Tucker "Cover Up" holster review...lots of pics

KenpoTex

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A while back I decided I wanted to give "appendix carry" (A-IWB) a try. For those not familiar with this method/placement, basically you carry the weapon just to the side of the belt buckle (about 1:00 for me since I'm right-handed). The rationale here is that by placing the weapon on your centerline, it will be quicker to access and also enable you to draw the weapon from positions that are more difficult when carring in the traditional manner (i.e. sitting in the car, fighting on the ground or when "clinched up" with someone).
I had a hard time finding a holster that I thought would work well for me. Those that others recommended were either too bulky or just didn't perform the way I wanted them to.
Then about 3 months ago, I found out about the Tucker "Cover Up" while reading a thread on TPI. A member on that forum had purchased one for his Glock and one for a J-frame and said that they both worked very well. After looking at one online I liked the design and decided that this might be what I was looking for.
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I received mine about a month ago and have been carrying with it for much of the time since. After the first week or so, I got over the "my pistol is in a different place and feels weird" feeling and have actually become very comfortable with this method of carry.
As I said above, it is much easier to draw the pistol when seated (either in the car or in a restaurant booth, etc.) due to its placement on the centerline. In testing it alongside my Milt Sparks Summer Special, I've found that I'm able to get the gun into action faster. This is due to the fact that there is less joint-articulation required to draw a weapon placed on or near the centerline than for a weapon carried behind the hip (4-5:00) as most IWB rigs are used.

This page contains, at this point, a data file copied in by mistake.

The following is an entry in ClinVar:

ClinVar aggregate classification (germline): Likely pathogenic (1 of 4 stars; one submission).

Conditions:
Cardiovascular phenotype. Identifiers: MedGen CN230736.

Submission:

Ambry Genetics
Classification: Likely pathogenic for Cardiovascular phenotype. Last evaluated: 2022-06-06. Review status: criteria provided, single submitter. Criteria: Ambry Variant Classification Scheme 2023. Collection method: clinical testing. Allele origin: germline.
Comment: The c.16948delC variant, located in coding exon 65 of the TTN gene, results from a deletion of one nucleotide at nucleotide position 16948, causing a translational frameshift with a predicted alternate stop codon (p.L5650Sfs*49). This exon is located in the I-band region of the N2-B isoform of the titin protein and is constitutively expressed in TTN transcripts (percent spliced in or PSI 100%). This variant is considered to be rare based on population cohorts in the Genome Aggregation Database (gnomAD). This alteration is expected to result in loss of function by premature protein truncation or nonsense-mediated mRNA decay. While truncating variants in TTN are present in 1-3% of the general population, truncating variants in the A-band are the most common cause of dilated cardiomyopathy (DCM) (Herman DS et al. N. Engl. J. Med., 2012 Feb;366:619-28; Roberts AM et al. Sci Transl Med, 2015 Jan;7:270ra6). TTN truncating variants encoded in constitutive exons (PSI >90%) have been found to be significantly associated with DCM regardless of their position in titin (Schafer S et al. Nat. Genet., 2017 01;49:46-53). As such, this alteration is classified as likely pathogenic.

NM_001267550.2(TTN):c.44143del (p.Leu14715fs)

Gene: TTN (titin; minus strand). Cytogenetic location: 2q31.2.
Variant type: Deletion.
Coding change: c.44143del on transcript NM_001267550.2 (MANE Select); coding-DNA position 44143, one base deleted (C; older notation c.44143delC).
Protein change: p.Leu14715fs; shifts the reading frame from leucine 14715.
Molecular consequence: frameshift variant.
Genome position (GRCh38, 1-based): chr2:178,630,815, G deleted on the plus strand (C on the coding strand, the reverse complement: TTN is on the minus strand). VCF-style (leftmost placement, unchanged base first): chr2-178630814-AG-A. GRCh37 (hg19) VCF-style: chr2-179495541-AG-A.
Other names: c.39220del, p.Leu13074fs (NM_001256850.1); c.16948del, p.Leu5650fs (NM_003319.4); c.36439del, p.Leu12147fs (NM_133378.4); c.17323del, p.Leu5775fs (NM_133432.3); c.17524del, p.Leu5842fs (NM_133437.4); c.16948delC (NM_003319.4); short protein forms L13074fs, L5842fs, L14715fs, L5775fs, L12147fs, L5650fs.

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Anyway, about the holster itself...
The thing that sold me on the design is that it is well-constructed while still being very "minimalist." There is no unnecessary material that would interfere with it's ability to function well in the A-IWB role. For example, as you can see from the photos, the bottom of the trigger guard is not covered as it is with many designs including the SSII also pictured. Also, note the absence of the stabilizing "wing" seen on the SSII. While this is a nice feature to have, when utilizing the holster in the A-IWB role, less is more. I find that any lack of stability that you might experience with this holster when carrying the pistol in the traditional 4:00 position is eliminated when carrying it on the centerline.
Comparison of the Cover Up and the Summer Special II (Cover up is on top in each photo)
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bottom of holsters
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back
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The clip that is used is adjustable for both ride-height and cant and allows a little "flex" so that the weapon can move with you. This is nice given the location (getting poked in the "sensitive areas" is not fun). I tried a Blade-tech "Universal" for this role and was not pleased with the results. The placement of the clip also reduces bulk. This is especially true when carrying a revolver as the clip attachment point is below the cylinder bulge.
The clip is also nice because you don't have to thread your belt through a set of belt-loops or fiddle with snaps. It just slips on and off but is still secure due to the design of the clip (there are several other designs also available).
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some pics of me wearing it and the begining of the drawstroke.
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Overall, I'm extremely pleased with this holster. Once you get used to it, it's very comfortable and allows for excellent concealment. As I won't be able to carry A-IWB if I have to have my shirt tucked in, I won't be letting my SSII get too far away. However, for casual wear, I think the Cover Up is a keeper.
Link to Cover Up
 
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